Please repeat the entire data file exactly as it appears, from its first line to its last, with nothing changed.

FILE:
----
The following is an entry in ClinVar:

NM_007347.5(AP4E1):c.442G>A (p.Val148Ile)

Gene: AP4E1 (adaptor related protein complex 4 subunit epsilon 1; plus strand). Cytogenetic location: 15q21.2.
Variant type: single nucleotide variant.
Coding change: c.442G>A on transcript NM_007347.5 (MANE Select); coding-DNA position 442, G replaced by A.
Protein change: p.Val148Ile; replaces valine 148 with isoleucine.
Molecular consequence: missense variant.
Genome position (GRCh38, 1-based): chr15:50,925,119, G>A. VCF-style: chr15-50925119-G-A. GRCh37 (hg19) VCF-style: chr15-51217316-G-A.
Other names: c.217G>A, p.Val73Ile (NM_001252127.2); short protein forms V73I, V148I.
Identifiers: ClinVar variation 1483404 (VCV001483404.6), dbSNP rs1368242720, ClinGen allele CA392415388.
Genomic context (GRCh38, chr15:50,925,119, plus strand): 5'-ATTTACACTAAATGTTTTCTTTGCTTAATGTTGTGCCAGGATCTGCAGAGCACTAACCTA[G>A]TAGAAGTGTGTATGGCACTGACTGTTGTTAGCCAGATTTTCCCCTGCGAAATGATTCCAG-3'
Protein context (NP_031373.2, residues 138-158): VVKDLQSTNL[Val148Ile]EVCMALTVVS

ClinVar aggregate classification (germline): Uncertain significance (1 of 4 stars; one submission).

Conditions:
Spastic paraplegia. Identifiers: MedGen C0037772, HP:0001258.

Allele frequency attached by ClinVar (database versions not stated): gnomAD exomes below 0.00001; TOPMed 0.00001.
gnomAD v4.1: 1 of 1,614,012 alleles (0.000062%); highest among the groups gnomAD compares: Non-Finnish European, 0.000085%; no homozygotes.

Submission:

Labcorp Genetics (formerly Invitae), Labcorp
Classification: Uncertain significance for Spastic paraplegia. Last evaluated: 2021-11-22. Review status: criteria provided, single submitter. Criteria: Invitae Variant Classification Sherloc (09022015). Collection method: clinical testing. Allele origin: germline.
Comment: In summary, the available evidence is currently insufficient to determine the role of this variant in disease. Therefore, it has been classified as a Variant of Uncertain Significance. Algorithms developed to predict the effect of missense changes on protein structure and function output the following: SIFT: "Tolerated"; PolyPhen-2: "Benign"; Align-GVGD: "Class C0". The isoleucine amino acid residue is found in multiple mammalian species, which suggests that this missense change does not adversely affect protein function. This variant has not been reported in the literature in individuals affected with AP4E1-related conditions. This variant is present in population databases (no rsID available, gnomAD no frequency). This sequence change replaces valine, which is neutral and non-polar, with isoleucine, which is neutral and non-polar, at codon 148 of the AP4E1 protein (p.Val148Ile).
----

The following is an entry in ClinVar:

NM_007347.5(AP4E1):c.442G>A (p.Val148Ile)

Gene: AP4E1 (adaptor related protein complex 4 subunit epsilon 1; plus strand). Cytogenetic location: 15q21.2.
Variant type: single nucleotide variant.
Coding change: c.442G>A on transcript NM_007347.5 (MANE Select); coding-DNA position 442, G replaced by A.
Protein change: p.Val148Ile; replaces valine 148 with isoleucine.
Molecular consequence: missense variant.
Genome position (GRCh38, 1-based): chr15:50,925,119, G>A. VCF-style: chr15-50925119-G-A. GRCh37 (hg19) VCF-style: chr15-51217316-G-A.
Other names: c.217G>A, p.Val73Ile (NM_001252127.2); short protein forms V73I, V148I.
Identifiers: ClinVar variation 1483404 (VCV001483404.6), dbSNP rs1368242720, ClinGen allele CA392415388.
Genomic context (GRCh38, chr15:50,925,119, plus strand): 5'-ATTTACACTAAATGTTTTCTTTGCTTAATGTTGTGCCAGGATCTGCAGAGCACTAACCTA[G>A]TAGAAGTGTGTATGGCACTGACTGTTGTTAGCCAGATTTTCCCCTGCGAAATGATTCCAG-3'
Protein context (NP_031373.2, residues 138-158): VVKDLQSTNL[Val148Ile]EVCMALTVVS

ClinVar aggregate classification (germline): Uncertain significance (1 of 4 stars; one submission).

Conditions:
Spastic paraplegia. Identifiers: MedGen C0037772, HP:0001258.

Allele frequency attached by ClinVar (database versions not stated): gnomAD exomes below 0.00001; TOPMed 0.00001.
gnomAD v4.1: 1 of 1,614,012 alleles (0.000062%); highest among the groups gnomAD compares: Non-Finnish European, 0.000085%; no homozygotes.

Submission:

Labcorp Genetics (formerly Invitae), Labcorp
Classification: Uncertain significance for Spastic paraplegia. Last evaluated: 2021-11-22. Review status: criteria provided, single submitter. Criteria: Invitae Variant Classification Sherloc (09022015). Collection method: clinical testing. Allele origin: germline.
Comment: In summary, the available evidence is currently insufficient to determine the role of this variant in disease. Therefore, it has been classified as a Variant of Uncertain Significance. Algorithms developed to predict the effect of missense changes on protein structure and function output the following: SIFT: "Tolerated"; PolyPhen-2: "Benign"; Align-GVGD: "Class C0". The isoleucine amino acid residue is found in multiple mammalian species, which suggests that this missense change does not adversely affect protein function. This variant has not been reported in the literature in individuals affected with AP4E1-related conditions. This variant is present in population databases (no rsID available, gnomAD no frequency). This sequence change replaces valine, which is neutral and non-polar, with isoleucine, which is neutral and non-polar, at codon 148 of the AP4E1 protein (p.Val148Ile).